The criticism directed at Obama obscures the fact that, despite public friction with Netanyahu, his administration has acquiesced to most of Israel’s requests. Obama backed down from his early effort to push for a settlement freeze. And with the exception of occasional criticism from the State Department, the administration has done little to pressure Israel on the issue. This year, the U.S. committed to provide Israel with $38 billion in military assistance over the next decade ― the largest military aid package ever negotiated between the two countries.
The Obama administration’s decision to allow the settlements measure to pass is consistent with U.S. policy dating back to 1967, when the Israeli occupation began, Power noted. She opened her remarks on Friday by reading a 1982 quote from former President Ronald Reagan:
“The United States will not support the use of any additional land for the purpose of settlements during the transitional period. Indeed, the immediate adoption of a settlement freeze by Israel, more than any other action, could create the confidence needed for wider participation in these talks. Further settlement activity is in no way necessary for the security of Israel and only diminishes the confidence of the Arabs that a final outcome can be freely and fairly negotiated.”
Every U.S. president before Obama since 1967 has allowed the passage of a Security Council resolution that contained criticism of Israeli policy. In 1980, the U.S. voted in favor of a resolution that not only said the settlements “have no legal validity” ― but also called for their dismantlement.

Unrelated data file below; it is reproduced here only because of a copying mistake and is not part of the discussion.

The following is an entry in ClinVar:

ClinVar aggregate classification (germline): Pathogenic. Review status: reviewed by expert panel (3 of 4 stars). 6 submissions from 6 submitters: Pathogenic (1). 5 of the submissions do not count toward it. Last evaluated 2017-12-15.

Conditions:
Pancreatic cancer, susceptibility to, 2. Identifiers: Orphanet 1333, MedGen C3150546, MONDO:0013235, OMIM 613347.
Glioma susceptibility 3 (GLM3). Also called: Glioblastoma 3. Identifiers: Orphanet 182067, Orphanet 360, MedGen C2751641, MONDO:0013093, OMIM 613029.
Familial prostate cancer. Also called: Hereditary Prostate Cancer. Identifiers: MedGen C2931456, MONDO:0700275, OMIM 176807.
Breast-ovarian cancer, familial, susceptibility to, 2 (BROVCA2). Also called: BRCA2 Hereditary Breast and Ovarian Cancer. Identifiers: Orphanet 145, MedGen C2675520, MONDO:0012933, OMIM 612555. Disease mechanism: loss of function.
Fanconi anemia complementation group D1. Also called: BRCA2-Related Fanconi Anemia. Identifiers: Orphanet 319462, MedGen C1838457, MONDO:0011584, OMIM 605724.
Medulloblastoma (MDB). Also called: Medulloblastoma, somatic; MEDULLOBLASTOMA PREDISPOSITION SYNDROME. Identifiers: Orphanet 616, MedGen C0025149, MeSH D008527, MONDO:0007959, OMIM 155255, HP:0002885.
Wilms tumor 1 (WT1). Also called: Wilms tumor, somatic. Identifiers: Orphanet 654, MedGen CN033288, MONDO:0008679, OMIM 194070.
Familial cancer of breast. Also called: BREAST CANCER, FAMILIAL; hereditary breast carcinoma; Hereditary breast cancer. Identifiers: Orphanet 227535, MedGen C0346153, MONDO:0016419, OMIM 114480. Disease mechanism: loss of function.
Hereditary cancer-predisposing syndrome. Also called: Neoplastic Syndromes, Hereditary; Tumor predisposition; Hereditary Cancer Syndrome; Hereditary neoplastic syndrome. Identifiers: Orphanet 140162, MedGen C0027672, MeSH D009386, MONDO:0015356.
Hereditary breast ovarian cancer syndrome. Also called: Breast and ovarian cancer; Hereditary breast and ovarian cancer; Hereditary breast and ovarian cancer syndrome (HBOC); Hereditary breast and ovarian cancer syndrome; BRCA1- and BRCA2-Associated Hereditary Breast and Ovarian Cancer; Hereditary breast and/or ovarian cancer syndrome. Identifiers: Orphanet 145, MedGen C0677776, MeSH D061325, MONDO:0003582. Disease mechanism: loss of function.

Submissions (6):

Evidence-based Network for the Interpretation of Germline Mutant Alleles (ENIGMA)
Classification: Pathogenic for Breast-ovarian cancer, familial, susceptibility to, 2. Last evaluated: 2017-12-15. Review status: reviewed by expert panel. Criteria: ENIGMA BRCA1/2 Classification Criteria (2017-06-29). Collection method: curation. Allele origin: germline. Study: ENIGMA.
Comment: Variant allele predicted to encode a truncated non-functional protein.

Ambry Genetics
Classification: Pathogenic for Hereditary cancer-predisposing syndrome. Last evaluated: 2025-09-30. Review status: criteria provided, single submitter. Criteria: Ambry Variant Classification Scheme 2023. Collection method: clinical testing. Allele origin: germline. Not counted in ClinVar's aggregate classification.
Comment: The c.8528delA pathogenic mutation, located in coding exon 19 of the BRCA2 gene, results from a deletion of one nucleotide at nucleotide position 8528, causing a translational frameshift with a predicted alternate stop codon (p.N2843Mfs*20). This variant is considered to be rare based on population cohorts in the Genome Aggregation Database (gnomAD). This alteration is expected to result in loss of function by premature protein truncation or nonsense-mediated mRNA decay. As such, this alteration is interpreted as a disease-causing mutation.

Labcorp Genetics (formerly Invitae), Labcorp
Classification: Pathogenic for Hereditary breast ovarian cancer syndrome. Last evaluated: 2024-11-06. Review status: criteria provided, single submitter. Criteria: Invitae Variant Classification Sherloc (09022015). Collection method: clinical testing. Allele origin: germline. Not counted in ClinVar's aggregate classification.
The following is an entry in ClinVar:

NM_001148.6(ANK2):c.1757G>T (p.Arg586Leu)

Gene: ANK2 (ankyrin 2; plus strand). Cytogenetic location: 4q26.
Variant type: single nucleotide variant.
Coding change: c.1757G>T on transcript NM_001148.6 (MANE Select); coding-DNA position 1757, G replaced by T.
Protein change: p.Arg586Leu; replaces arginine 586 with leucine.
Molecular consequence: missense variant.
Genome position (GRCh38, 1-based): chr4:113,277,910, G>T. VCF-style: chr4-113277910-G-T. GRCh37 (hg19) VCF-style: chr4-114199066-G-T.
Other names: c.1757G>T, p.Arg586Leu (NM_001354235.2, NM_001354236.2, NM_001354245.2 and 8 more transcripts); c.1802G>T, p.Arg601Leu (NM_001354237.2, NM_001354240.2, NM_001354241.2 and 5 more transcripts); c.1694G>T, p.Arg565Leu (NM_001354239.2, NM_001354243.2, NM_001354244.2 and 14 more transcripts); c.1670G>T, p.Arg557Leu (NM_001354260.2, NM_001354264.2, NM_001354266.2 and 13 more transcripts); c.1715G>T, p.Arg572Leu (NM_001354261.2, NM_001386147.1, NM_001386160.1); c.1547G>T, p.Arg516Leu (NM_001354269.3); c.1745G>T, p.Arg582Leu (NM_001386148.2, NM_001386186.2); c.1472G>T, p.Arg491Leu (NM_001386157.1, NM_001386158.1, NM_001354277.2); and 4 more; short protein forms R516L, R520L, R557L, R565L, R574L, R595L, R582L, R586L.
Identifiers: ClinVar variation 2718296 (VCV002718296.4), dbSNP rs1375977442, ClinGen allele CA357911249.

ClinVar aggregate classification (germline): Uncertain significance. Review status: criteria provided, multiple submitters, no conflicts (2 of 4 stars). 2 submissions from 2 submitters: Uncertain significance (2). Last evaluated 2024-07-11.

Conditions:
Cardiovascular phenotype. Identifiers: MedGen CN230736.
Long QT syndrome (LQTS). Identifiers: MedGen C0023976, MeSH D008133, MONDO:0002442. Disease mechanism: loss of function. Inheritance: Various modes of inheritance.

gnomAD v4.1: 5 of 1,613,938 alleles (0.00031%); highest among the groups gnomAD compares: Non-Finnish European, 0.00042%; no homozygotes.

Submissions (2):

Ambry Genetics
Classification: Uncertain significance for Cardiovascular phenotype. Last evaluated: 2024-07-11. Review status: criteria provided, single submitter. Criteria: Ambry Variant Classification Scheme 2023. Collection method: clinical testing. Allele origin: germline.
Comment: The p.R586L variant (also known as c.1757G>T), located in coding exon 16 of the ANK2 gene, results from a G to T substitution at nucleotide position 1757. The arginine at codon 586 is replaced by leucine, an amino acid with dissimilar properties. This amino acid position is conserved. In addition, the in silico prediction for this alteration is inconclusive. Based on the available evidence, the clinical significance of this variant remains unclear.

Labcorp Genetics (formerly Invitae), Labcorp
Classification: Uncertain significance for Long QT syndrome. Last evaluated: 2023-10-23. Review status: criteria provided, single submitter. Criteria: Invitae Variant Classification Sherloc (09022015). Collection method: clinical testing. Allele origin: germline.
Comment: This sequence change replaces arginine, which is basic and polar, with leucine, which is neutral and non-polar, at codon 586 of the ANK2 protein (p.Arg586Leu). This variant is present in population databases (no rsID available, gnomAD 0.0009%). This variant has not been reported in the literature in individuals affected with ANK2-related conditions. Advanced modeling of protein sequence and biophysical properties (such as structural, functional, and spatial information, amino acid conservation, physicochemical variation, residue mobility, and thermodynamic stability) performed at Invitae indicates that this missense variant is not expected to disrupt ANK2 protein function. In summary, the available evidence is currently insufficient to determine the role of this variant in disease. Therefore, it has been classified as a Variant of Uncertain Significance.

The near unanimous support for the Israeli settlements measure within the U.N. Security Council on Friday belies the complicated maneuvering before the vote. A version of the resolution sponsored by Egypt was initially scheduled to come up for a vote on Thursday afternoon. But under pressure from Trump, who reportedly was asked by Israeli government officials to intervene, Egypt backed down and asked for the vote to be postponed.
Apparently undeterred by Trump, New Zealand, Malaysia, Venezuela, and Senegal requested a vote on the resolution the following day. Egypt, the first Arab country to sign a peace treaty with Israel, voted in favor of the resolution.
Israel plans to impose sanctions against New Zealand and Senegal in retaliation, Haaretz reported. Israel does not have diplomatic relations with Malaysia and Venezuela, the other two resolution co-sponsors.
Both Power and Malaysia’s representative to the U.N. said that recent parliamentary efforts in Israel to legalize settlements in the West Bank added urgency to the Security Council measure.
It is against international law for an occupying power to transfer its own population into occupied territories, and most of the international community views the Israeli settlements as illegal.
The U.S. vetoed a similar measure targeting Israeli settlements in 2011. Part of the reason for the reversal, Power said Friday, is that the current resolution also includes references to Palestinian acts of terror and incitement to violence. The Obama administration’s shift also was motivated by eight years of settlement expansion and failed peace talks, she added.
“The United States has been sending a message that the settlements must stop privately and publicly for nearly five decades,” Power said.
Author: Jessica Schulberg